As the day approached, I became more and more nervous in my plan for implementation. Would the wifi work? Would my videos play? How would I include my audio clips since Google Pres did not offer embedding sound clips? Should I move it back to a standard Powerpoint? What if mid presentation I lost all connectivity–thus forcing me to move over to that flat powerpoint format I created for a back-up plan?
Why put myself through such stress? Why did I want to use a presentation from the cloud? I truly came so close to just using the standard disconnected, uninteractive Powerpoint that I had. It was easier and I would have significantly less stress or worries. And being my first ever keynote, wasn’t it risky and downright silly to hinge being successful on all those what if’s?
I prayed to the good Lord all day the day before that it would work. My purpose for using my presentation from the cloud was to model its use, show the potential, and engage my audience in a way that might be unfamiliar to them. I wanted them to think outside the box and consider the approach in their own teaching context, all while delivering a message to inspire them. Was I successful? I don’t know. I did feel good about the keynote. The one thing that did go wrong was in a video from youtube I embedded that wanted time to render. I played maybe 25 seconds of it, and then moved on to make my point and encourage the audience to pull it up later and view it.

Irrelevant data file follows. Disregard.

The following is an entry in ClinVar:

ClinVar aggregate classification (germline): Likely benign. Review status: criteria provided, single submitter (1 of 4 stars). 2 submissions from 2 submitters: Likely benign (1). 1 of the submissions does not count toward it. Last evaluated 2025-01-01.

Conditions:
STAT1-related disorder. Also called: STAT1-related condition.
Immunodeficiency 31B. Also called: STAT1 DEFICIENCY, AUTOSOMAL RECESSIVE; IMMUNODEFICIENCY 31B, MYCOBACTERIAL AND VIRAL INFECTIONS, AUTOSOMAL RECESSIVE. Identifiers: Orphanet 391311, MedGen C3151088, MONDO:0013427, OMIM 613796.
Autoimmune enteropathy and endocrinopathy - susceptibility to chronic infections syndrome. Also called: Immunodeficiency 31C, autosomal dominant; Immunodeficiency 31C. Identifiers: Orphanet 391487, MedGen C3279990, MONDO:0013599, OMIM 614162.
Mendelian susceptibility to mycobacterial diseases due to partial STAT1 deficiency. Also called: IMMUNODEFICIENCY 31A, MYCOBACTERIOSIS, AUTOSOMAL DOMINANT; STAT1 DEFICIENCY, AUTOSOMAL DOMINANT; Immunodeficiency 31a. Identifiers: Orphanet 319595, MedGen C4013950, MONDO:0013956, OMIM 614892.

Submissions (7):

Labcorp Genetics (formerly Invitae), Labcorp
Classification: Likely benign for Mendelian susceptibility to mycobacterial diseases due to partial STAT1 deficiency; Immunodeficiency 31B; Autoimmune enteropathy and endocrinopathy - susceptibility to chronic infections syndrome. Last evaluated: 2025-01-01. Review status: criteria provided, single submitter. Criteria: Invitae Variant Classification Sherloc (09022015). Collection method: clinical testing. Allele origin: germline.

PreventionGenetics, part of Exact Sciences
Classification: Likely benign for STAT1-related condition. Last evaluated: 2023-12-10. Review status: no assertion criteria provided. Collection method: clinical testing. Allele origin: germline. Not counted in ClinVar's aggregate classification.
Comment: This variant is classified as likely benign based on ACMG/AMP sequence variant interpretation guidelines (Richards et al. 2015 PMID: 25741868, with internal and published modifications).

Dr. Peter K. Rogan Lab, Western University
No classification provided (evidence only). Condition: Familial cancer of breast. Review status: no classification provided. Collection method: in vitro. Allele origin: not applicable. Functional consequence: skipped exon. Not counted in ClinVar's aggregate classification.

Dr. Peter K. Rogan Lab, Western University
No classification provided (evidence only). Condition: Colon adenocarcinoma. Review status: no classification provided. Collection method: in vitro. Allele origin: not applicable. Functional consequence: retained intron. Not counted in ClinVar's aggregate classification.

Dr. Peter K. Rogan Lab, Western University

To be zen-like, or not
In viewing the slidedeck, I noticed I have 29 slides. 17 slides that were more in tune with presentation zen. The remaining slides were filled with hyperlinks more in tune with a KMN! So upfront I feel I must defend those KMN slides. The KMN slides are intended for the audience who wants to take advantage of the interactive component I tried to implement. My hope is that those pretty good at multitasking did pull them up during the keynote, and those who prefer to interact afterwards would pull it up and see all the links and tools and reflect on my message.
Reviewing back through my slide deck that has been shared by those I interact with, I was afraid my message was not crystal clear. That can happen when you are trying to be zen. Ultimately my message was as follows:
- Our kids are there using the tools, so as educators we should also develop schema to understand them.
- As educators, we must embrace these tools, harness them for our teaching context, and channel them for engaged learning.
- In utilizing the tools in an educational setting, we must remember that it’s not just about the tools and the engagement, but it’s also an opportunity to not only model ethical and appropriate use, but also teach ethical and appropriate use.
- And finally, it doesn’t matter where you start, just start. The links in my presentation are for audience members to pick and choose a place to start. Take them or leave them. It doesn’t mean you must use them all. Different likes for different types.
That leaves a slide or two that may need more explanation, such as the one that reads in flaming text, “Mightygir4.” There’s a story there. If you want to know it, join me in a real conversation. Putting it down in text just causes it to lose a lot of meaning. But there is a story to be told there. So let’s talk.